§ Mr. Hancock
To ask the Secretary of State for Defence how many Gulf War veterans in the Portsmouth South constituency have been diagnosed with symptoms connected to Gulf War Syndrome; and if he will make a statement. 
§ Dr. Moonie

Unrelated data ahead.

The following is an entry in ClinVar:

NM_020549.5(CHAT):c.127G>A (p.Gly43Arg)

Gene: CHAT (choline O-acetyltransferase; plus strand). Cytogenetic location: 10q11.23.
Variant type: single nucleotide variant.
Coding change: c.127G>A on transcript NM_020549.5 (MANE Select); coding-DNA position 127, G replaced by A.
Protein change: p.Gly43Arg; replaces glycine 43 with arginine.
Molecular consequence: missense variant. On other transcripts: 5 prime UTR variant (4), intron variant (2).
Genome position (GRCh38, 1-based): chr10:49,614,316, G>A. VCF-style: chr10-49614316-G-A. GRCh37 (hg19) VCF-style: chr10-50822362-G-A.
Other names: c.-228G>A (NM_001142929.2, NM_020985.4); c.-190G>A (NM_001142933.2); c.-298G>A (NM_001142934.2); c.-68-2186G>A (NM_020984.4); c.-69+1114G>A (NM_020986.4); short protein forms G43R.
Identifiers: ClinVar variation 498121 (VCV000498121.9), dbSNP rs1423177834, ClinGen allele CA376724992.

The Ministry of Defence does not recognise "Gulf War Syndrome" as a medical condition. It accepts that some veterans of the 1990–91 Gulf conflict 321W have become ill and that many believe this ill health is unusual and related to their Gulf experience. A large number of multi-system, multi-organ, non-specific, medically unexplained symptoms have been reported by some Gulf veterans as well as recognised medical conditions. The overwhelming consensus of the scientific and medical community is that there is insufficient evidence to enable this ill-health to be characterised as a unique illness, condition or "syndrome". With the exception of certain infectious diseases that are notifiable by statute, primary care doctors in England and Wales do not report centrally illnesses experienced by their patients. Therefore, the MOD is not able to assess the number of Gulf veterans in the Portsmouth, South constituency who have reported illnesses to their doctors. MOD is advised of cancer registrations in England, Wales and Scotland. We have published data on the incidence of cancer-related deaths in Gulf veterans as compared to a comparable group of Service personnel who did not deploy to the Gulf. Gulf veterans who wish to be examined by a physician expert in Gulf veterans' illnesses can be referred by their doctors to the Gulf Veterans' Medical Assessment Programme (GVMAP) which is funded by the MOD. As of 18 July 2002, 16 Gulf veterans had been seen at the GVMAP who were recorded as living in the Portsmouth, South constituency. Of these 12 were assessed as well at the time of their consultation.